What Is Ketosis?
"Ketosis" is a word you'll probably see when you're looking for information on diabetes or weight loss. Is it a good thing or a bad thing? That depends. Ketosis is a normal metabolic process, something your body does to keep working. When it doesn't have enough carbohydrates from food for your cells to burn for energy, it burns fat instead. As part of this process, it makes ketones. If you're healthy and eating a balanced diet, your body controls how much fat it burns, and you don't normally make or use ketones. But when you cut way back on your calories or carbs, your body will switch to ketosis for energy. It can also happen after exercising for a long time and during pregnancy. For people with uncontrolled diabetes, ketosis is a sign of not using enough insulin. Ketosis can become dangerous when ketones build up. High levels lead to dehydration and change the chemical balance of your blood. Ketosis is a popular weight loss strategy. Low-carb eating plans include the first part of the Atkins diet and the Paleo diet, which stress proteins for fueling your body. In addition to helping you burn fat, ketosis can make you feel less hungry. It also helps you maintain muscle. For healthy people who don't have diabetes and aren't pregnant, ketosis usually kicks in after 3 or 4 days of eating less than 50 grams of carbohydrates per day. That's about 3 slices of bread, a cup of low-fat fruit yogurt, or two small bananas. You can start ketosis by fasting, too. Doctors may put children who have epilepsy on a ketogenic diet, a special high-fat, very low-carb and protein plan, because it might help prevent seizures. Adults with epilepsy sometimes eat modified Atkins diets. Some research suggests that ketogenic diets might help lower your risk of heart disease. Other studies show sp Continue reading >>
Is Keto Dangerous While Pregnant, Breastfeeding, Or For Children?
A question I’ve come across seemingly increasingly in the past few months, is a variation of, is it safe for kids to eat keto, including women during pregnancy and breastfeeding? This is where a simple disambiguation between a well and poorly formulated diet should end the discussion but let’s dig a little bit deeper into the concerns themselves, studies on children, the validity thereof, what a good diet is and context. One of the applications of a well formulated ketogenic diet has been in treatment of PCOS with much success, though more research is needed. You can search for yourself to find more info on this and the specifics with lots of other blogs and anecdotes covering it out there, but between weight loss and improved hormone regulation from better food choices it’s a way to manage symptoms and issues associated with the disorder. Many women who see improvements have noted they end up with a surprise pregnancy after starting low carb. Though usually planned or at least semi-planned, you can find near endless anecdotes of despite several years of trying, a sudden ketobaby happened after a few weeks or months of low carb. Just search through //www.reddit.com/r/xxketo and /r/ketobabies for personal accounts thereof. If you’ve done prior research into keto, you should already know that improvements in endocrine function are one of the benefits with plenty of evidence to support it. So if you’ve found yourself with a surprise baby thanks to keto the next question is, can you, should you, or is it dangerous to continue while pregnant? Ketosis and Pregnancy: Thanks to Japan and low carb as a treatment for diabetes we do have some research done regarding the application of a low carb diet in pregnant mothers on ketone levels and their role. Aside from this, c Continue reading >>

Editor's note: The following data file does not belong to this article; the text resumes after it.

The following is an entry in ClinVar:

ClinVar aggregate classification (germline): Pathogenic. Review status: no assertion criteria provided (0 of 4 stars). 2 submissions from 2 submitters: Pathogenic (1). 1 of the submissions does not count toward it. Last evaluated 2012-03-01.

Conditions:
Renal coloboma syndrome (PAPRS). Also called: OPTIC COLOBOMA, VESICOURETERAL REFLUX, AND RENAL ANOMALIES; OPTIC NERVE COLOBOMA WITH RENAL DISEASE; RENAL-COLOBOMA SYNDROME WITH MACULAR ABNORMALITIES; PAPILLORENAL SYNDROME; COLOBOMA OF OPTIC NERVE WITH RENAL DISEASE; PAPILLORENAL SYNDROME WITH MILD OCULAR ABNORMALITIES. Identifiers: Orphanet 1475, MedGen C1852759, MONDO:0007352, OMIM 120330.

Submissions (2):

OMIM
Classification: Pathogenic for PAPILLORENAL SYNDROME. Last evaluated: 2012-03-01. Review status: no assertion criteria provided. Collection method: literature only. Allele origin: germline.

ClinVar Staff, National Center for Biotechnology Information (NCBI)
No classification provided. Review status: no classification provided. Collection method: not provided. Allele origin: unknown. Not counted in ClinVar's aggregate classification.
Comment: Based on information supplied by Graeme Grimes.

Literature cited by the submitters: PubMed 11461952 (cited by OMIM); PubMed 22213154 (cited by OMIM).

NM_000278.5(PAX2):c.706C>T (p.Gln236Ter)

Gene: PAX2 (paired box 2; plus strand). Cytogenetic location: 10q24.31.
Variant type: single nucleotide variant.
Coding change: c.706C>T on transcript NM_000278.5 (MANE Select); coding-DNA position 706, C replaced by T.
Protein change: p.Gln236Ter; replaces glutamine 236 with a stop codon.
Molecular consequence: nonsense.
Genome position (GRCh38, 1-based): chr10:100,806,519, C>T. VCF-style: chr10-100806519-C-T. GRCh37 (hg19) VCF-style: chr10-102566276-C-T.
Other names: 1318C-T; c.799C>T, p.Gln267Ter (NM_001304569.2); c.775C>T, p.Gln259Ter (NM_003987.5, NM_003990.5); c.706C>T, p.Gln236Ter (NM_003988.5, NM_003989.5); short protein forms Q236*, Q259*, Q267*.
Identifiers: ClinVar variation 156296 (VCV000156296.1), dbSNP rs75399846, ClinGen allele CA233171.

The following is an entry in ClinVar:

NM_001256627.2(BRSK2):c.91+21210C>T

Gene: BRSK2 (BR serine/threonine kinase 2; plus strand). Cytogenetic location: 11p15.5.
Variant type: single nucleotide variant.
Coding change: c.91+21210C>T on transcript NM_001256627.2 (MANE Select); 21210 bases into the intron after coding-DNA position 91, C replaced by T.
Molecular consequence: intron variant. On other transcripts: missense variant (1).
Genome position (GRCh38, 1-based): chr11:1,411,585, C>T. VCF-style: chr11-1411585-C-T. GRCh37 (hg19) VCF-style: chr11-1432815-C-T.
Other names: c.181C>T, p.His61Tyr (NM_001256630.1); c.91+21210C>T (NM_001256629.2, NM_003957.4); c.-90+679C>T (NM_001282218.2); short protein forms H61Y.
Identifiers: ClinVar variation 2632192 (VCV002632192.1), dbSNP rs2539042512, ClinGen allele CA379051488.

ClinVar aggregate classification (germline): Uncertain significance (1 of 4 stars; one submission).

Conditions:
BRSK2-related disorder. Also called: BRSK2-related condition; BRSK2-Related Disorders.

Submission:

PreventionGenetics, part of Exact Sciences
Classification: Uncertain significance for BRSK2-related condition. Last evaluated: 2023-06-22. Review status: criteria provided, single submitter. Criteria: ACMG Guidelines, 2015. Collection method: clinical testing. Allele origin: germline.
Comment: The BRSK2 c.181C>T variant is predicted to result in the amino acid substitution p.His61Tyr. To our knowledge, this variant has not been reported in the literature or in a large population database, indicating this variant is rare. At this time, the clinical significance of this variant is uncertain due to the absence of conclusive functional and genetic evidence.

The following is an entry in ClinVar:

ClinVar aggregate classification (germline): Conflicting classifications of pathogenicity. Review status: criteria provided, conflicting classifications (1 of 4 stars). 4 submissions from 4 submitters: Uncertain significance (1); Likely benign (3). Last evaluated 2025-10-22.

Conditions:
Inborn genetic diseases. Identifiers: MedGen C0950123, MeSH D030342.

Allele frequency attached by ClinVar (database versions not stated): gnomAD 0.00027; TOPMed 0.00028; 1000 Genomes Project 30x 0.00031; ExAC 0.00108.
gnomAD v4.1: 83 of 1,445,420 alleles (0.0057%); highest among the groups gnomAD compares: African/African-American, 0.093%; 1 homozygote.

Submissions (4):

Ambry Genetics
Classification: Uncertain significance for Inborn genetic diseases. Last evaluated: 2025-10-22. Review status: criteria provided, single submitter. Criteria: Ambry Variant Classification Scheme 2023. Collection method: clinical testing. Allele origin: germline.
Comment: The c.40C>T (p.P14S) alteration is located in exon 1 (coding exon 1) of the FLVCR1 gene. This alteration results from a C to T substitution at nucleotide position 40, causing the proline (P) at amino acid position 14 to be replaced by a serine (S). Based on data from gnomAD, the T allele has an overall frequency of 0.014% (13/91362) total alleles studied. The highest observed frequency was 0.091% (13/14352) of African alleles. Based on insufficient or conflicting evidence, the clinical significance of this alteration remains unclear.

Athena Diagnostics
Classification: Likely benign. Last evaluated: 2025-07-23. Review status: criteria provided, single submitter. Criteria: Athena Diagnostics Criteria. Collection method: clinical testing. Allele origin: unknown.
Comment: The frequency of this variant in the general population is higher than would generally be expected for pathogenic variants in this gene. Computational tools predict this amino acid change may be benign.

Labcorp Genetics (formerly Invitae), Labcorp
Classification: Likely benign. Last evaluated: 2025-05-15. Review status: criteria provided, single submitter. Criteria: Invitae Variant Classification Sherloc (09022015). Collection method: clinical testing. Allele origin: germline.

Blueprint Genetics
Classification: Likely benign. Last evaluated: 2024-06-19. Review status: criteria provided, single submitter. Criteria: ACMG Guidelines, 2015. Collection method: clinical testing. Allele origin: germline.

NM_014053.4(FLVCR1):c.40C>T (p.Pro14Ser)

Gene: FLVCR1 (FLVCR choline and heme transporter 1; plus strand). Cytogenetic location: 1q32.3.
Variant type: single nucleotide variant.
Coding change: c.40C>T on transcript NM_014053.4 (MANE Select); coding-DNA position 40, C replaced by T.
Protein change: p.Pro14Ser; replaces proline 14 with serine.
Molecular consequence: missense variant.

Guest Blog Post: Is It Safe To Go Low Carb During Pregnancy?